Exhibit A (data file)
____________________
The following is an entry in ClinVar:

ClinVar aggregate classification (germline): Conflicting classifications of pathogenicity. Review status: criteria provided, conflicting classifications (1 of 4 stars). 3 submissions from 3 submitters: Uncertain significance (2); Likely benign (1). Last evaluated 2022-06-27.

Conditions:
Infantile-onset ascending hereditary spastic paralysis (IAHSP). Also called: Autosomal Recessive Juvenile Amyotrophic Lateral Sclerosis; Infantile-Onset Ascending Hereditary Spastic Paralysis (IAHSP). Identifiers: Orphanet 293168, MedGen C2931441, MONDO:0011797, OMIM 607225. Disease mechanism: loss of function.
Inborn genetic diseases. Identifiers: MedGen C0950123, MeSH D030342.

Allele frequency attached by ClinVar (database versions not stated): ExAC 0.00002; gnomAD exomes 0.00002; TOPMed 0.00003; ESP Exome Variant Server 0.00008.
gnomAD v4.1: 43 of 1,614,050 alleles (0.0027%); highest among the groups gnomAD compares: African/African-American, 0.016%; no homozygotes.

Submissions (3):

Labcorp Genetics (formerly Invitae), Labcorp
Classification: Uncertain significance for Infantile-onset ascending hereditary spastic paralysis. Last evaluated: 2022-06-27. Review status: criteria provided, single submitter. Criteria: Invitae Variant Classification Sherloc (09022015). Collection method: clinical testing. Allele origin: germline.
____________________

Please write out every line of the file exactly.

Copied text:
The following is an entry in ClinVar:

ClinVar aggregate classification (germline): Conflicting classifications of pathogenicity. Review status: criteria provided, conflicting classifications (1 of 4 stars). 3 submissions from 3 submitters: Uncertain significance (2); Likely benign (1). Last evaluated 2022-06-27.

Conditions:
Infantile-onset ascending hereditary spastic paralysis (IAHSP). Also called: Autosomal Recessive Juvenile Amyotrophic Lateral Sclerosis; Infantile-Onset Ascending Hereditary Spastic Paralysis (IAHSP). Identifiers: Orphanet 293168, MedGen C2931441, MONDO:0011797, OMIM 607225. Disease mechanism: loss of function.
Inborn genetic diseases. Identifiers: MedGen C0950123, MeSH D030342.

Allele frequency attached by ClinVar (database versions not stated): ExAC 0.00002; gnomAD exomes 0.00002; TOPMed 0.00003; ESP Exome Variant Server 0.00008.
gnomAD v4.1: 43 of 1,614,050 alleles (0.0027%); highest among the groups gnomAD compares: African/African-American, 0.016%; no homozygotes.

Submissions (3):

Labcorp Genetics (formerly Invitae), Labcorp
Classification: Uncertain significance for Infantile-onset ascending hereditary spastic paralysis. Last evaluated: 2022-06-27. Review status: criteria provided, single submitter. Criteria: Invitae Variant Classification Sherloc (09022015). Collection method: clinical testing. Allele origin: germline.